Another increasingly popular movement comes from philanthropy and was originally created by the company Salesforce: it is called 1% Pledge (the 1% promise). The idea behind it is to give something back to society as a company for free — either 1% equity, 1% of its employees’ time, 1% of its product, or 1% of its profit (or a combination of all). This doesn’t sound like much at first, and it shouldn’t present companies with unachievable challenges, but in aggregate, this represents a lot of leverage.
Let’s imagine a well-known global corporation like VW with its nearly 671,000 employees would allow them to spend 1% of their own time on charitable causes. With an average of 1,642 working hours per year, this would amount to a total of approximately 11,000 hours, which in turn would correspond to 6,700 employees in total. 6,700 people would be working for charitable purposes. That sounds a lot in total, but for each individual 1% of working time (just under 16 hours per year) is not much.
Many small possibilities have an effect in sum then nevertheless and exactly that is, which the 1% Pledge movement would like to reach. The worldwide commitment of young people shows that it is precisely such approaches that will also be a further decision factor for or against working for a company in the future.
sevDesk, a young startup based in Offenburg, Germany, with around 149 employees, recently decided to take precisely this step: They want every employee to use 1% of their time to do something good for society. At the same time, they will provide their product, a cloud accounting software, for 1% for free (e.g. NGOs). There is a conscious effort to ask employees to do charitable work.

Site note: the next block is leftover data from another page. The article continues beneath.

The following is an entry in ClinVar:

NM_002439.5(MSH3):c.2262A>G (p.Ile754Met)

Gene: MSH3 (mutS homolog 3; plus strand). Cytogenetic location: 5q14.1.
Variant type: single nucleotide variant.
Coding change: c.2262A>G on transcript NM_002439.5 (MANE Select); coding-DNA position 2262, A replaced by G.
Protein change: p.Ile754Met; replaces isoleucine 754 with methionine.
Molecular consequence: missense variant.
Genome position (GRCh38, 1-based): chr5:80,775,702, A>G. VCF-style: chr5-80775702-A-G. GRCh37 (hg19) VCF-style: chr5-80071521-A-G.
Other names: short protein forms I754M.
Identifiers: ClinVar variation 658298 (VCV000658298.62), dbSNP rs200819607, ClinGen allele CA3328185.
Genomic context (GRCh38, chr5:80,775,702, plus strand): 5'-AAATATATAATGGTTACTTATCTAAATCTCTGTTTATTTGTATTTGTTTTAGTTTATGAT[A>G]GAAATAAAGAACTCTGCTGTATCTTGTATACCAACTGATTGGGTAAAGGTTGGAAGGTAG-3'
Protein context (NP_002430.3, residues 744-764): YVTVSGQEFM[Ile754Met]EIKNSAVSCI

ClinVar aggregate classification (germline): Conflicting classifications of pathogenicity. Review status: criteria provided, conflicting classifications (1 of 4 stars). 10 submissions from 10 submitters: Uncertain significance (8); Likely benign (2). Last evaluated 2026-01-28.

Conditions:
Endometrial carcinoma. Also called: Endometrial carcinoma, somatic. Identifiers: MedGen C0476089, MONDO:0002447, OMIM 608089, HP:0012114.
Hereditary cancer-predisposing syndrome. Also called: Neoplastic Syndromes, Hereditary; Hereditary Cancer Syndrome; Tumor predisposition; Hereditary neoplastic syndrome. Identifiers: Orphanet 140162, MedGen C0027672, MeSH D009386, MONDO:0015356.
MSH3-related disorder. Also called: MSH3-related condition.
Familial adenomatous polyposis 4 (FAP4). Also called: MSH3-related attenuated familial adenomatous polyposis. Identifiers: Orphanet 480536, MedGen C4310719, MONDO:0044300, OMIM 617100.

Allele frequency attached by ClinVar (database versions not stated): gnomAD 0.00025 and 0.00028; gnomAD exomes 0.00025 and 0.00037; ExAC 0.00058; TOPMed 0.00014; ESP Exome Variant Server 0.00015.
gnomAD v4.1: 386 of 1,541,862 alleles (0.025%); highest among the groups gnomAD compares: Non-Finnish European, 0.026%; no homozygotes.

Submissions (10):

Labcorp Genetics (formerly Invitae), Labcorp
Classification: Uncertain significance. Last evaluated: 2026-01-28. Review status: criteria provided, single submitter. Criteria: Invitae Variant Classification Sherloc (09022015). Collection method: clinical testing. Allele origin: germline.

The international Delphi study Work 2050, which the Bertelsmann Foundation produced in collaboration with other partners, looks at possible future scenarios in our working world and comes to the same conclusions: Business must take a longer-term view and also consider social aspects. Pure profit considerations are not helpful for the future — in fact, they are rather counterproductive and can lead to an increase in skepticism and prejudice against multinational corporations.
“I would develop my talents and try to get as good as I could to figure out how I can build these things so they’re affordable.”
This quote comes from Steve Wozniak, co-founder of Apple, and was recorded during an interview at the 2018 WeAreDevelopers World Congress. He complains that many companies in today’s world only pursue the goal of increasing profit and less the goal of creating things that truly support people and are affordable at the same time. He refers again to the impact that a company can have on society and that this should be more than pure profit orientation.